Online learning at Stanford goes open source with OpenEdX

MIT, Harvard study: what works in online learning?
June 13, 2013

(Credit: edX)

Stanford online coursework will be available starting this summer on a new open-source platform, OpenEdX, the university has announced.

In April, Stanford and edX, the nonprofit online learning enterprise founded by Harvard and MIT, announced they would collaborate on future development of the edX online platform. As part of that effort, edX has released the platform as open-source for developers around the world to use.

That open-source release means the platform is available for use by other universities and educational providers. Courses can be hosted internally by a university or externally using a third-party hosting service. Universities can control the licenses for their content and can release content in a variety of configurations to a variety of audiences without special permission from a platform owner.

Stanford also said it has contributed functionality back to OpenEdX such as real-time chat, bulk email, new installation scripts, operations tools and integration with external survey tools.

OpenEdX courses at Stanford will include Statistics in Medicine, How to Learn Math, and courses in electrical engineering.

More on EdX courses here. EdX consortium schools here.

MIT, Harvard analyze what works in online learning

In March 2012, MIT launched 6.002x, a free online version of MIT’s introductory course in circuits and electronics. The course, the first massive open online course (MOOC) offered by MITx sparked worldwide interest.

Almost 155,000 people in 194 countries registered for the course, generating more than 230 million interactions with the online platform, including 12,000 discussion threads and almost 100,000 individual posts — totaling 110 gigabytes.

Now MIT and Harvard researchers, with NSF support, say they are trying to make sense of this data, which includes students’ clickstreams (recordings of where and when users click on a page) and their homework, lab and exam scores, as well as comments made on discussion forums and responses to an end-of-course survey.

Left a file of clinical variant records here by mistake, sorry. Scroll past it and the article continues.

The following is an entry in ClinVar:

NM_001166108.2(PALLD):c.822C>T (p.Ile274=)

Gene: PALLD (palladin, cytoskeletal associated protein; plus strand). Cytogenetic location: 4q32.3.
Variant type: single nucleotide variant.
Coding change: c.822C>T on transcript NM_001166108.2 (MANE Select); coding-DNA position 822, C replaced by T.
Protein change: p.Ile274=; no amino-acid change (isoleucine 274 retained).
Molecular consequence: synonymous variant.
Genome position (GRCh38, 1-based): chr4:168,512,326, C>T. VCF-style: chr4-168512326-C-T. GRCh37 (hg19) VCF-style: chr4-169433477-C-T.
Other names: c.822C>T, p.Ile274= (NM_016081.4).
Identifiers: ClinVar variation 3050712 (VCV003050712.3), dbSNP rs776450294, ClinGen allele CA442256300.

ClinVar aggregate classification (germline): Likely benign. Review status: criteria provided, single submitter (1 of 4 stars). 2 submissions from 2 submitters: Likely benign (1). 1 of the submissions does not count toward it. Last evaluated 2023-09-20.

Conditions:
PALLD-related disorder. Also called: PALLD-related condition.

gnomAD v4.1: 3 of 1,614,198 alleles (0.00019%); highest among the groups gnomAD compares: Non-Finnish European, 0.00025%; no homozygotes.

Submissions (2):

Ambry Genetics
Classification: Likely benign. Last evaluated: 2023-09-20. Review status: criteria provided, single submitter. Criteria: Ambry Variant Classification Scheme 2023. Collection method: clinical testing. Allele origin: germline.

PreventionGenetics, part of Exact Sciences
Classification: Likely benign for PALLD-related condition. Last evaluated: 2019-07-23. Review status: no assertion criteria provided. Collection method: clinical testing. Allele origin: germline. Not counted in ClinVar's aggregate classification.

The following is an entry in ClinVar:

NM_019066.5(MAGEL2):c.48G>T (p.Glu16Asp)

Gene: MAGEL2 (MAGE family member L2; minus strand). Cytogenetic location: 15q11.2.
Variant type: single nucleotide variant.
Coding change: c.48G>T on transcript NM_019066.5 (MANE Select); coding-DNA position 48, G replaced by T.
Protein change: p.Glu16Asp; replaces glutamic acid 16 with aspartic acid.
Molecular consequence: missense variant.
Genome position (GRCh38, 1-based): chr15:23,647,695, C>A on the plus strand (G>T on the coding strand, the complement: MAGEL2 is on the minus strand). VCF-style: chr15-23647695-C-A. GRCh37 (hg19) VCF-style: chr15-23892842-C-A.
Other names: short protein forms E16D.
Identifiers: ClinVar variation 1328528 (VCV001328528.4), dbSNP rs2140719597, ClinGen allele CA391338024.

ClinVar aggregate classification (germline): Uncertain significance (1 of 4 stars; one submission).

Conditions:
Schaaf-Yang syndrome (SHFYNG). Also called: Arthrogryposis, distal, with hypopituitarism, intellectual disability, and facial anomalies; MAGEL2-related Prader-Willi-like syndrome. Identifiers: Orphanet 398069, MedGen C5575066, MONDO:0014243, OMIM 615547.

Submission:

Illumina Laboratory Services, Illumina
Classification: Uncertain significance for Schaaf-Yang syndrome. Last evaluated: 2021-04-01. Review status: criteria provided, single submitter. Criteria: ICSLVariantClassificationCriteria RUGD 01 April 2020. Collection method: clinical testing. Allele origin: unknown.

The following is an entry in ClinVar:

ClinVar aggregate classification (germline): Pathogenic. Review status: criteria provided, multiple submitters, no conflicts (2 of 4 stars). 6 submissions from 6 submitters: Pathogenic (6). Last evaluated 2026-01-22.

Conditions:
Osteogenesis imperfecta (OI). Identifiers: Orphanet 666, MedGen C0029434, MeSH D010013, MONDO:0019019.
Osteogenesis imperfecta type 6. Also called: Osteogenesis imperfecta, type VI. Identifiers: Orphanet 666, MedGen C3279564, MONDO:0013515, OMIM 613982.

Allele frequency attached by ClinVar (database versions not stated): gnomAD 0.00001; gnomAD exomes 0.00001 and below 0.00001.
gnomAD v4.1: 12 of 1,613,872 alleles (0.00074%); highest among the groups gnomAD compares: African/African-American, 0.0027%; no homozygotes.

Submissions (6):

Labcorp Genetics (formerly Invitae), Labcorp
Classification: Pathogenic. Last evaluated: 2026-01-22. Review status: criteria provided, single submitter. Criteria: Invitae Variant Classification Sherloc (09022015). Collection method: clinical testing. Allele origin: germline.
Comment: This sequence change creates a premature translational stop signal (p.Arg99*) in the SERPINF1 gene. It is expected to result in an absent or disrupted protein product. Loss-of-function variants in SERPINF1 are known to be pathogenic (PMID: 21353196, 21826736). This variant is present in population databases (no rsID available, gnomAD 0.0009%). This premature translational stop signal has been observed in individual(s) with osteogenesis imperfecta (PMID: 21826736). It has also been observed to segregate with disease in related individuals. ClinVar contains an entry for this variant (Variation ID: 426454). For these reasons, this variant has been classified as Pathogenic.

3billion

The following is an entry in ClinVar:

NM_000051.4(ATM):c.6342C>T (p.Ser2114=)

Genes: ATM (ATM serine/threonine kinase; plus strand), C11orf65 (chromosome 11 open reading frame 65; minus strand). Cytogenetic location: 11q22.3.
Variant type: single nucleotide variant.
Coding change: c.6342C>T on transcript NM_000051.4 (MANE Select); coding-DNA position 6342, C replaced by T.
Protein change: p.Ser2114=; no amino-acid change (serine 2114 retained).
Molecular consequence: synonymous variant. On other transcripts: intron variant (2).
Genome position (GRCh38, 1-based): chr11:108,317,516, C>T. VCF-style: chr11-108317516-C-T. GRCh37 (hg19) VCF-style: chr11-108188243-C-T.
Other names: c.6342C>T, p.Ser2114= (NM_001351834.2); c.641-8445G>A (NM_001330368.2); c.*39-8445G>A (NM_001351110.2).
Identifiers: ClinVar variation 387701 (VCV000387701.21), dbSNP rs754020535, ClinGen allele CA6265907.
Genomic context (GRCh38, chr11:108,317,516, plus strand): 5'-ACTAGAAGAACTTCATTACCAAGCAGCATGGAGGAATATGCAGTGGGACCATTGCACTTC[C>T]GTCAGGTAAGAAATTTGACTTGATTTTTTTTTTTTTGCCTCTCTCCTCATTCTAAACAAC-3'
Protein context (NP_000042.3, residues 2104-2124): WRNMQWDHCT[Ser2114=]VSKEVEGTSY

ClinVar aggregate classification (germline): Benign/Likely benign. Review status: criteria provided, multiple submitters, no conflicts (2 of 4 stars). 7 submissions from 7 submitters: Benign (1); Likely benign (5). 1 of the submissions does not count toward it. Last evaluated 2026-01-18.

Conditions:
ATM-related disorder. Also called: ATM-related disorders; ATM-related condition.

Within this data, researchers hope to find answers to some common questions about online learners, such as their demographics and how they use online resources. Data from 6.002x may also help to answer more complex questions: What factors encourage users to stick with an online course? What helps or hinders online learners’ achievement or performance?

David Pritchard, who heads MIT’s Research in Learning, Assessing and Tutoring Effectively (RELATE) group, says the incredibly detailed data gathered from 6.002x enables researchers to observe learning habits that might be difficult to discern in on-campus courses:

  • In completing homework assignments, users spent more time on video lectures more than any other resource. However, during an exam, students referred most to the online textbook, which they virtually ignored when doing homework. The data, although preliminary, illustrate how students may use different online strategies to solve homework versus exam problems.
  • While use of the discussion forum was not required in the course, the researchers found it to be the most popular resource for students completing homework assignments. In fact, 90 percent of the clickstream activity on the forum came from users who viewed existing threads without posting comments.
  • Students who reported working with another student on a problem offline tended to score almost three points higher than someone working alone.
  • Of the almost 155,000 who registered, only about 7,000 received certificates — a precipitous drop, at first glance, but it was because two-thirds of those who registered dropped off almost immediately, signing up only to never return. Those who stuck with the course through the second homework assignment, 40 percent went on to earn a certificate.